It’s pretty obvious that the GP in ‘Badger GP’ stands for Grand Prix. And while this usually means Formula 1, occasionally we look at other types of Grands Prix, and this week the focus falls on 1960s/1970s 500cc bike racing. And in particular, the career of a privateer rider, Jack Findlay.
Serendipity is a wonderful being, and when she comes knocking. it is wise to listen. The knock in this case came in the shape of an email, informing that, for those so inclined, Gong , a 1970s “progressive” band, are playing a local venue in the not too-distant future. The question was, how many tickets to buy? 1970s prog-rock is not the favoured listening of many people but there is always an angle.
Back in 1972, Jérôme Laperrousaz released a documentary film about 500cc bike racing, the Moto GP of the time. The film was called Continental Circus, and the soundtrack was recorded by Gong.
Now Gong aren’t your usual rock band that simply record albums and play them. Nor would they be content with simply making a concept album like Tommy or Sgt. Pepper. Instead, they have their own planet (Planet Gong) and an entire philosophy which was mapped out to the band leader, Daevid Allen, in a vision one Easter when there was a full moon. Drugs may have been involved – but that would have to be conjecture.
To give you an idea of what Planet Gong is all about, here’s a précis of the myth as told by the band’s first three albums. Incidentally, the first of these albums was released in the first batch of four albums ever produced by the newly-formed Virgin Records label, back in the early 70s. I certainly didn’t expect when I bought them that I would end up being involved in an F1 venture with the man that started the record company! If you are short on time, or just want to avoid weirdness, feel free to skip the italic section…
The myth of Planet Gong begins when a pig-farming Egyptologist called Mista T Being is sold a “magick ear ring” by an “antique teapot street vendor and tea label collector” called Fred the Fish. The ear ring is capable of receiving messages from the Planet Gong via a pirate radio station called Radio Gnome Invisible. Being and Fish head off to the hymnalayas (sic) of Tibet where they meet the “great beer yogi” Banana Ananda , who chants a lot and gets drunk on Foster’s. Meanwhile, the mythology’s central character, Zero the Hero, is going about his everyday life when he suddenly has a vision in Charing Cross Road. He is compelled to seek heroes and starts worshipping the Cock Pot Pixie, one of a number of Pot Head Pixies from the Planet Gong. These pixies are green with propellers on their heads, and they fly around in teapots. Zero is soon distracted by a cat (they use the word “Pussy”) which he offers his fish and chips to. The cat is actually the Good Witch Yoni, who gives Zero a potion. He falls asleep under the influences of the potion and finds himself floating through space. After accidentally scaring a space pilot called Captain Capricorn, Zero locates the Planet Gong, and spends some time with a prostitute who introduces him to the moon goddess Selene. The Pot Head Pixies explain to him how their flying teapots fly. He is then taken to the One Invisible Temple of Gong. Inside the temple, Zero is shown the Angel’s Egg—the physical embodiment of the 32 Octave Doctors (descendants of the Great God Cell). The Angel’s Egg is the magic-eye mandala that features on much of the band’s sleeve-art. It is also a sort of recycling plant for Pot Head Pixies. A grand plan is revealed to Zero. There will be a Great Melting Feast of Freeks which Zero must organize on Earth (Gong used to appear at Glastonbury…). When everyone is enjoying the Feast, a huge global concert, the Switch Doctor will turn everybody’s third eye on, ushering in a New Age on Earth. The Switch Doctor is the Earth’s resident Octave Doctor, who lives near Banana Ananda’s cave, in a “potheadquarters” called the Invisible Opera Company of Tibet (C.O.I.T.) and transmits all the details to the Gong Band via Bananamoon Observatory. Zero must first return from his trip. He asks Hiram the Master Builder how to structure his vision and build his own Invisible Temple. Having done this, Zero establishes that he must organize the Great Melting Feast of Freeks on the Isle of Everywhere: Bali. The event is going well, and the Switch Doctor switches on everyone’s third eyes except for Zero’s. For Zero is out the back, indulging in Earthly pleasures (fruitcake). Zero has missed out on the whole third eye revelation experience and is forced to continue his existence spinning around on the wheel of births and deaths and slowly converging on the Angel’s Egg in a way consistent with Buddhist re-incarnation. Quite simple and normal really.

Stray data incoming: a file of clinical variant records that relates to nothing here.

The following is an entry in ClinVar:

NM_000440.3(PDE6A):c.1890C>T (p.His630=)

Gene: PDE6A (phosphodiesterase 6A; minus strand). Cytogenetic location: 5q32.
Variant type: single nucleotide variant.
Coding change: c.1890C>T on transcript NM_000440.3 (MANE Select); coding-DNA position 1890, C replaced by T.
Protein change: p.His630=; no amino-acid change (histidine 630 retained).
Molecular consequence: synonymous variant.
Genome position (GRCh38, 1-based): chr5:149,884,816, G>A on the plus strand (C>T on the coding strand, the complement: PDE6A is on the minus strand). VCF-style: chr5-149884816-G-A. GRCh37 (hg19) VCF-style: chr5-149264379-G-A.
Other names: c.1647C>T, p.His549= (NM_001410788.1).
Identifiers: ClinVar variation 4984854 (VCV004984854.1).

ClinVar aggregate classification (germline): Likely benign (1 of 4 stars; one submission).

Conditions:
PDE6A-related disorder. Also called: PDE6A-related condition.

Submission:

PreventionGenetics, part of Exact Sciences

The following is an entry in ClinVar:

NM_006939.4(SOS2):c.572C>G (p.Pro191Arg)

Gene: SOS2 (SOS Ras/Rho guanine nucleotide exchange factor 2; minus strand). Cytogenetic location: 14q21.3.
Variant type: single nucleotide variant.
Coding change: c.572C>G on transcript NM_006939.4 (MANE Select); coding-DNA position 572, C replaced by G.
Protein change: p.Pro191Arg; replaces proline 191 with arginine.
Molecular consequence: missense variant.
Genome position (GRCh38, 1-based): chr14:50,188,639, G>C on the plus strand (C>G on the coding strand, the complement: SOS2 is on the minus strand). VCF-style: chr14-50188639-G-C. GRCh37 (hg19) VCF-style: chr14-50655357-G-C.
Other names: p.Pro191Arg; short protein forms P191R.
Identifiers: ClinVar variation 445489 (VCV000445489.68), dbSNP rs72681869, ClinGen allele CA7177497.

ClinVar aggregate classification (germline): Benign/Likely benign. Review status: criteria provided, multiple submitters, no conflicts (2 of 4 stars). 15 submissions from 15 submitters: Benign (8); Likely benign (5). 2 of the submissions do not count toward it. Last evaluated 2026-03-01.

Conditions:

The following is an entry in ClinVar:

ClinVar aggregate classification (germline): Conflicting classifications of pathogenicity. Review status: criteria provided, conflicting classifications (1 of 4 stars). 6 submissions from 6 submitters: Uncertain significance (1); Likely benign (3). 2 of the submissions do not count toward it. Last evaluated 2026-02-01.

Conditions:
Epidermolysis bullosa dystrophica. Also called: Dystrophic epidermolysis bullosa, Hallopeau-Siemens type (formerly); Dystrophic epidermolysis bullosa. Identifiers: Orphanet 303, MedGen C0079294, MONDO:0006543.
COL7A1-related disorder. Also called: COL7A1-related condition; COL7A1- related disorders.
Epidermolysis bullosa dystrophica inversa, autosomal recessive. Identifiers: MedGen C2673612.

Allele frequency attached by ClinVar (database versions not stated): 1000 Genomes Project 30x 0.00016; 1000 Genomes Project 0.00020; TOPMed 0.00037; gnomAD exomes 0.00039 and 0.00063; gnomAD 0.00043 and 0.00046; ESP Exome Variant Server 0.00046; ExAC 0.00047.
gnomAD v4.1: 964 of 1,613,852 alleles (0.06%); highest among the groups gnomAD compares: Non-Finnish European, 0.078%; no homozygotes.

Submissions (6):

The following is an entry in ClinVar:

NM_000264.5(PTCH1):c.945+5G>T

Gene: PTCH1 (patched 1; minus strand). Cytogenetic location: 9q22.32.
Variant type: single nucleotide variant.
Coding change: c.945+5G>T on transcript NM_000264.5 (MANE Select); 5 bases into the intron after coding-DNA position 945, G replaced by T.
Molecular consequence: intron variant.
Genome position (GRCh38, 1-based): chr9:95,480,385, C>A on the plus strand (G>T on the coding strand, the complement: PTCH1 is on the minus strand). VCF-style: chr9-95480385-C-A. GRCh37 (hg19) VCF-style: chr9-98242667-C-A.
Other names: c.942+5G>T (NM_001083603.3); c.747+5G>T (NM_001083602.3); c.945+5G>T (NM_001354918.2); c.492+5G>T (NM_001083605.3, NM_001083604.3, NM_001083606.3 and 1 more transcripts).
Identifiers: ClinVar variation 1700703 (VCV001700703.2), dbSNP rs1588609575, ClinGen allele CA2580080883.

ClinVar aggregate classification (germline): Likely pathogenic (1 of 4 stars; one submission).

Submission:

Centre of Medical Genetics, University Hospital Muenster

Bearing that in mind, it’s hard to imagine there would be racing of any kind on Planet Gong, so why would Laperrousaz choose them for the soundtrack? Well, Jack Findlay was an Australian rider, and Daevid Allen was also Australian. And Gong were French-based. Maybe that was enough?
And indeed, why make a film about Jack Findlay at all? He never won the World Championship, generally riding bikes that he’d prepared for himself, and his only victories came after the film was released. But he was quick, and he lived – no mean feat in those days, as the original opening to the film shows.